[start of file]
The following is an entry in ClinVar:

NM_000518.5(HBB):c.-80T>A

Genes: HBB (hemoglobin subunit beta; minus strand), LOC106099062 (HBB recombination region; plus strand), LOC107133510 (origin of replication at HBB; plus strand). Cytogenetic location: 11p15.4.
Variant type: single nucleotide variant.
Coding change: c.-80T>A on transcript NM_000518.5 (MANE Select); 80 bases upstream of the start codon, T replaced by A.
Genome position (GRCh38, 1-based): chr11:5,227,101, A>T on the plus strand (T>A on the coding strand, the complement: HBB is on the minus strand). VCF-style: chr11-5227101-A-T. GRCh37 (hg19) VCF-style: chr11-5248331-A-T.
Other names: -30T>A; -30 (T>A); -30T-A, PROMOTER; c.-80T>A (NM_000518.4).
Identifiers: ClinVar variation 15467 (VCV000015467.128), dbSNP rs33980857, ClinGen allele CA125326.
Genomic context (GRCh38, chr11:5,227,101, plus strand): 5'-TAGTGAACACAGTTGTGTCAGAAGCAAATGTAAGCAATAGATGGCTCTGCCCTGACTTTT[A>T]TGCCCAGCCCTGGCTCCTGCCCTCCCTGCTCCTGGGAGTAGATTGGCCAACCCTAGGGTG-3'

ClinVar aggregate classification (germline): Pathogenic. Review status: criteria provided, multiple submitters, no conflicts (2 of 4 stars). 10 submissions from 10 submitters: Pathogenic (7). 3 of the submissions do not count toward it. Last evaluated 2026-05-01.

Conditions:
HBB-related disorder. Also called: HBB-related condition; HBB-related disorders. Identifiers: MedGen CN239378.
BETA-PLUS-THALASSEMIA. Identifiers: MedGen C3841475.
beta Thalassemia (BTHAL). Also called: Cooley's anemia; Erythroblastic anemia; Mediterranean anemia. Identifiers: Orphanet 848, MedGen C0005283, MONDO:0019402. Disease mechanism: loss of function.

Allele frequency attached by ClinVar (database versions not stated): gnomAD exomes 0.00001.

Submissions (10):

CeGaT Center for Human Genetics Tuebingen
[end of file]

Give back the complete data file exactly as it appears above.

The following is an entry in ClinVar:

NM_000518.5(HBB):c.-80T>A

Genes: HBB (hemoglobin subunit beta; minus strand), LOC106099062 (HBB recombination region; plus strand), LOC107133510 (origin of replication at HBB; plus strand). Cytogenetic location: 11p15.4.
Variant type: single nucleotide variant.
Coding change: c.-80T>A on transcript NM_000518.5 (MANE Select); 80 bases upstream of the start codon, T replaced by A.
Genome position (GRCh38, 1-based): chr11:5,227,101, A>T on the plus strand (T>A on the coding strand, the complement: HBB is on the minus strand). VCF-style: chr11-5227101-A-T. GRCh37 (hg19) VCF-style: chr11-5248331-A-T.
Other names: -30T>A; -30 (T>A); -30T-A, PROMOTER; c.-80T>A (NM_000518.4).
Identifiers: ClinVar variation 15467 (VCV000015467.128), dbSNP rs33980857, ClinGen allele CA125326.
Genomic context (GRCh38, chr11:5,227,101, plus strand): 5'-TAGTGAACACAGTTGTGTCAGAAGCAAATGTAAGCAATAGATGGCTCTGCCCTGACTTTT[A>T]TGCCCAGCCCTGGCTCCTGCCCTCCCTGCTCCTGGGAGTAGATTGGCCAACCCTAGGGTG-3'

ClinVar aggregate classification (germline): Pathogenic. Review status: criteria provided, multiple submitters, no conflicts (2 of 4 stars). 10 submissions from 10 submitters: Pathogenic (7). 3 of the submissions do not count toward it. Last evaluated 2026-05-01.

Conditions:
HBB-related disorder. Also called: HBB-related condition; HBB-related disorders. Identifiers: MedGen CN239378.
BETA-PLUS-THALASSEMIA. Identifiers: MedGen C3841475.
beta Thalassemia (BTHAL). Also called: Cooley's anemia; Erythroblastic anemia; Mediterranean anemia. Identifiers: Orphanet 848, MedGen C0005283, MONDO:0019402. Disease mechanism: loss of function.

Allele frequency attached by ClinVar (database versions not stated): gnomAD exomes 0.00001.

Submissions (10):

CeGaT Center for Human Genetics Tuebingen